Date of Award

3-2016

Degree Name

MS in Civil and Environmental Engineering

Department

Civil and Environmental Engineering

Advisor

Anurag Pande, PhD

Abstract

This study develops, analyzes, and a­­­­­pplies transit-system-specific regression tree models that identify and prioritize transit system improvements through analysis and application of ridership, Census, routing and scheduling, and transit stop characteristic data. Regression trees identify and rank independent variables that split dependent variable datasets into meaningful subsets according to significant relationships with independent variable datasets, and regression tree models can be used to identify and prioritize transit system improvements. In this study, ridership datatypes are the dependent variables (i.e., boardings and alightings) and Census, routing and scheduling, and transit stop characteristic datatypes are the independent variables. Data associated with the San Luis Obispo Regional Transit Authority (RTA) is the basis of this study.

The literature review for this study identified no other studies that use regression trees to identify and/or prioritize transit system improvements. The analysis method herein can help identify and prioritize improvements to any transit system. The findings of this study may be applicable to other transit systems if assumptions can be made about the similarity of other systems to the San Luis Obispo Regional Transit Authority system.

Relationships between transit ridership and independent variables that may be effective predictors of transit ridership are evaluated in this study. Traditional independent variables used to forecast transit ridership include population and employment densities, land use types, income distributions, service frequencies, and transit stop accessibility; other independent variables that may be significant predictors of transit ridership include transit stop amenities, characteristics, and connecting and nearby infrastructure.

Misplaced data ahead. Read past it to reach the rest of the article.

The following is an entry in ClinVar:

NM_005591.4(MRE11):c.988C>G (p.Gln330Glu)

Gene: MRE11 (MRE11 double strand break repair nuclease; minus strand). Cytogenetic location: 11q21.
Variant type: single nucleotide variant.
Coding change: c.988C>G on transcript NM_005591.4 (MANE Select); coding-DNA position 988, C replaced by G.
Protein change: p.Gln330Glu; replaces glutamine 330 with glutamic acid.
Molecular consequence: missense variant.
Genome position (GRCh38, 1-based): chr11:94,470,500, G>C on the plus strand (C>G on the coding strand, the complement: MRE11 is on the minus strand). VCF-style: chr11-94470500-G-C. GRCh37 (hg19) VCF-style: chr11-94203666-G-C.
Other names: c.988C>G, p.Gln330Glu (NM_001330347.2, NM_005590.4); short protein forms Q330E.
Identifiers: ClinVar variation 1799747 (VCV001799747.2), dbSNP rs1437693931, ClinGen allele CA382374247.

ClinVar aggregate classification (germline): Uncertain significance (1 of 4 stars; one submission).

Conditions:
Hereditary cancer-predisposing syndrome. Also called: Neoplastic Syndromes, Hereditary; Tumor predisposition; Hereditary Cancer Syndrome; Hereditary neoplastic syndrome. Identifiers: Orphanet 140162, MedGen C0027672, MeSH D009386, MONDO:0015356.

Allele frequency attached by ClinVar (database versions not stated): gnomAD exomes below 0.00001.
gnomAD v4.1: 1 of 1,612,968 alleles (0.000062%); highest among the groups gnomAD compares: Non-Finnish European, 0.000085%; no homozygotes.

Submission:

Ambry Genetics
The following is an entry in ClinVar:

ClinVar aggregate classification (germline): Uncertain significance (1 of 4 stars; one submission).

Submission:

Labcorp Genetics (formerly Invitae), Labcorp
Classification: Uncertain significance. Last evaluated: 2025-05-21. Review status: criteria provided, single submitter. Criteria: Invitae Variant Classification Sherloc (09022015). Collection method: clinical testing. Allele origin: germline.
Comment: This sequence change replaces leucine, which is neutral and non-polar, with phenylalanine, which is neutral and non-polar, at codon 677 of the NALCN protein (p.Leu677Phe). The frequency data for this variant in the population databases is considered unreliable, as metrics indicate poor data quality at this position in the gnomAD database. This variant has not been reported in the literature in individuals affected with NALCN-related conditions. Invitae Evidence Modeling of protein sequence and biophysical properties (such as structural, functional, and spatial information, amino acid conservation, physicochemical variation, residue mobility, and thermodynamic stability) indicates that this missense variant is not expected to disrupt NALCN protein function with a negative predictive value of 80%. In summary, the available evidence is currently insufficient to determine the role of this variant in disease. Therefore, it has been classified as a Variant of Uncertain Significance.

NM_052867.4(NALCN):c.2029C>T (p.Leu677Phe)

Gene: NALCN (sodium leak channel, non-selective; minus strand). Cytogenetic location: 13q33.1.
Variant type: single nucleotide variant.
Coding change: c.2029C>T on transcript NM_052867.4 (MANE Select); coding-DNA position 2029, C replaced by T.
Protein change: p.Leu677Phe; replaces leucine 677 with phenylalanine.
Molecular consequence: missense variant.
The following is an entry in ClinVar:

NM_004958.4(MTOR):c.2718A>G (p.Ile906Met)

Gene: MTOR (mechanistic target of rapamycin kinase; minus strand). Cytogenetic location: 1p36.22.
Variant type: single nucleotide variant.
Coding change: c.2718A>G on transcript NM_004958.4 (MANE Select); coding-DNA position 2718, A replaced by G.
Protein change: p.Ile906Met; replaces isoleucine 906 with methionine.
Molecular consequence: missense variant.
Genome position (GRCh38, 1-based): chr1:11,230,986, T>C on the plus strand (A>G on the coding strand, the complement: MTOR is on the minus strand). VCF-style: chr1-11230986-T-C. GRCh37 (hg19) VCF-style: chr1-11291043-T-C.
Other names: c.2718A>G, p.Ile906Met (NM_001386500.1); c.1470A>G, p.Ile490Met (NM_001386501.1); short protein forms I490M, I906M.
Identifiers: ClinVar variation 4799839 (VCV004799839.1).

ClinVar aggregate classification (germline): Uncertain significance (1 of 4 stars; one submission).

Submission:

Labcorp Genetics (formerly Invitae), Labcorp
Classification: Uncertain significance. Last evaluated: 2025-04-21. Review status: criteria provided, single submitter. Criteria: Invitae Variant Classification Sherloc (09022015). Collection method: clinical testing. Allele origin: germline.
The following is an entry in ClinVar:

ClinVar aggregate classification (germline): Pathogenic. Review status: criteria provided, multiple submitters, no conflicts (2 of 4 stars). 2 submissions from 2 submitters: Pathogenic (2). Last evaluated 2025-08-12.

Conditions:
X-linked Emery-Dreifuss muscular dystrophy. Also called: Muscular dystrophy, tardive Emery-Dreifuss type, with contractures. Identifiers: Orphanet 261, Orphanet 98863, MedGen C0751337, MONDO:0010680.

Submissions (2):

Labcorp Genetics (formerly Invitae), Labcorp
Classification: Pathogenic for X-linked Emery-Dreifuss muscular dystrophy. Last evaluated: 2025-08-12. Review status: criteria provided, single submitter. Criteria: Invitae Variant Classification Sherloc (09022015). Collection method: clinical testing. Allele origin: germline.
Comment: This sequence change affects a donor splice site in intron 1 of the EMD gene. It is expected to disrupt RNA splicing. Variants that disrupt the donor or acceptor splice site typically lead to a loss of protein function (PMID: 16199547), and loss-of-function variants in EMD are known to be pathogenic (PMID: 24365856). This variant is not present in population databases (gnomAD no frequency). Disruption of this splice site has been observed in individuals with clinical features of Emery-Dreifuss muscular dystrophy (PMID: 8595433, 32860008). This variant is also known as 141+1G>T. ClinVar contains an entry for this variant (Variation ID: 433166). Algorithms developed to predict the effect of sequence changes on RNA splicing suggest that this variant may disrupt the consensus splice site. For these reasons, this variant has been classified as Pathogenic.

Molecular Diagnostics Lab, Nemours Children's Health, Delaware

Ridership data needed for the analysis presented in this study can be obtained from transit agencies. Census data needed for the analysis presented in this study is available through the United States Census Bureau. Routing and scheduling data needed for the analysis presented in this study can be extracted from local transit system schedules. Transit stop characteristic data needed for the analysis presented in this study can be gathered by using a survey instrument during field-visits.

The regression tree models developed in this study show a positive relationship in the RTA system between transit ridership and population density (specifically Asian and twenty to twenty-four years old residential population densities), the number of trips serving transit stops, and transit stop characteristics (specifically the presence of a trash can). According to these findings, this study offers recommendations for improvements to RTA’s transit system and marketing and planning strategies. More general conclusions that could be applicable to more transit systems could be drawn if the analysis method used in this study were performed with more and/or larger datasets (e.g., other transit agency, regional, statewide, national, and/or global datasets) comprised of more robust, accurate, and precise datatypes, and this concept is the basis for the future work recommended by this study.

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